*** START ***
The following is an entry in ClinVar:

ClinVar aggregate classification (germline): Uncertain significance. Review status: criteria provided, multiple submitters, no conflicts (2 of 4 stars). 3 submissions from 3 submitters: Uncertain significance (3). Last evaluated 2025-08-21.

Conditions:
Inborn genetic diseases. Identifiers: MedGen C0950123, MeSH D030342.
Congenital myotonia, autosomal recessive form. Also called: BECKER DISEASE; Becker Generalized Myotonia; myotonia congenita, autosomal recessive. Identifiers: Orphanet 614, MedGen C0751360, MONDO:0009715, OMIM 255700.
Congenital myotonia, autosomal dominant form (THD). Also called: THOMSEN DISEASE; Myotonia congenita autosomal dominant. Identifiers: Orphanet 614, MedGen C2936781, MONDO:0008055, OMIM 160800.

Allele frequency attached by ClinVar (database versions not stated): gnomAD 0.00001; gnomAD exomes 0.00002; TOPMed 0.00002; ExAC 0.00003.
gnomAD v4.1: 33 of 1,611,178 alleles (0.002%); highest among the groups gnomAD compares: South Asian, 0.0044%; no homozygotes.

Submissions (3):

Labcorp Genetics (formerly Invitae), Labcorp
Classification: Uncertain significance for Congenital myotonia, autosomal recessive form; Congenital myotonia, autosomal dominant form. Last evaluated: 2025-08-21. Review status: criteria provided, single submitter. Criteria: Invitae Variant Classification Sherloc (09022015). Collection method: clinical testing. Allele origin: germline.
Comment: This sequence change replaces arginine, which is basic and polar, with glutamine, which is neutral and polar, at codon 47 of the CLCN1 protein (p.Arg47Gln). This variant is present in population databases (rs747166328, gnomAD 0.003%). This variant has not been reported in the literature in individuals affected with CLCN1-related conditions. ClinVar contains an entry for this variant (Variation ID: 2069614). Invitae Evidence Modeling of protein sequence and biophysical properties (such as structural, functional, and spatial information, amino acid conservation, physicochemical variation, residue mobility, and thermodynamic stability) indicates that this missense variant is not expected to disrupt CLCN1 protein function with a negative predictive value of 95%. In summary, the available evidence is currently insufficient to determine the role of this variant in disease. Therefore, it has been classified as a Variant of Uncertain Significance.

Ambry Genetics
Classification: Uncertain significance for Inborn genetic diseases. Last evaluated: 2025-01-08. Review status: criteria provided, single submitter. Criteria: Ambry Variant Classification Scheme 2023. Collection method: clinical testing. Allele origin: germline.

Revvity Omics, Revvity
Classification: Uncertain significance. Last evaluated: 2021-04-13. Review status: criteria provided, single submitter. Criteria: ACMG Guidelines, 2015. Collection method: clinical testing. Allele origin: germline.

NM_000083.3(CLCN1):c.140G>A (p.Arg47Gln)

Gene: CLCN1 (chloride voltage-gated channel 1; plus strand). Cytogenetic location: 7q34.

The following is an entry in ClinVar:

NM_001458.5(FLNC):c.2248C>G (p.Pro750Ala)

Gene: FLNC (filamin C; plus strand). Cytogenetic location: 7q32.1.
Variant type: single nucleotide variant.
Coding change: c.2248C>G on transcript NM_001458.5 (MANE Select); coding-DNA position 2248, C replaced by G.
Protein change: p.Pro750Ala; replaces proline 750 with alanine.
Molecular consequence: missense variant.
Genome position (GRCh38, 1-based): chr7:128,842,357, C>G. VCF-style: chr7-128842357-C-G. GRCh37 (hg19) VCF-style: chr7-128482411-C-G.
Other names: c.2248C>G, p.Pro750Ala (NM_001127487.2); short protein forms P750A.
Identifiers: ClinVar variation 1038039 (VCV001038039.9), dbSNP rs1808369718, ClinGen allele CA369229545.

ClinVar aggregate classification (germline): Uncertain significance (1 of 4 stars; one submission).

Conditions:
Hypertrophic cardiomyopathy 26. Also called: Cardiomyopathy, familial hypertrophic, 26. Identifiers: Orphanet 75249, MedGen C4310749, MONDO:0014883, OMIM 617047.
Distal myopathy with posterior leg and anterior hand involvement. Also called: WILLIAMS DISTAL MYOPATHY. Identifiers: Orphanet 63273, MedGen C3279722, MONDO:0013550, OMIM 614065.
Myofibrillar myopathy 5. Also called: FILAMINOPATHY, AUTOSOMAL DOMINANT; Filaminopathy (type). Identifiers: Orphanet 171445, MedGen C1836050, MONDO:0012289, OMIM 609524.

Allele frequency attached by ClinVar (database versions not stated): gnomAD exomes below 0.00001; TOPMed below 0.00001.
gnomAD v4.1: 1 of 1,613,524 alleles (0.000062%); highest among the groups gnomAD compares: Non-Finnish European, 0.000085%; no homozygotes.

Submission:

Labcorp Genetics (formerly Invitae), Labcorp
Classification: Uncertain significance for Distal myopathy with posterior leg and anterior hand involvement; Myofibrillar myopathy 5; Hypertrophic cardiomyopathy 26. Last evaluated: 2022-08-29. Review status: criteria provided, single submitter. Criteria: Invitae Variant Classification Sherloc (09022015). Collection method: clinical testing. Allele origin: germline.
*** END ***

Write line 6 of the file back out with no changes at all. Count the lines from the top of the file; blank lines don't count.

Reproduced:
Congenital myotonia, autosomal dominant form (THD). Also called: THOMSEN DISEASE; Myotonia congenita autosomal dominant. Identifiers: Orphanet 614, MedGen C2936781, MONDO:0008055, OMIM 160800.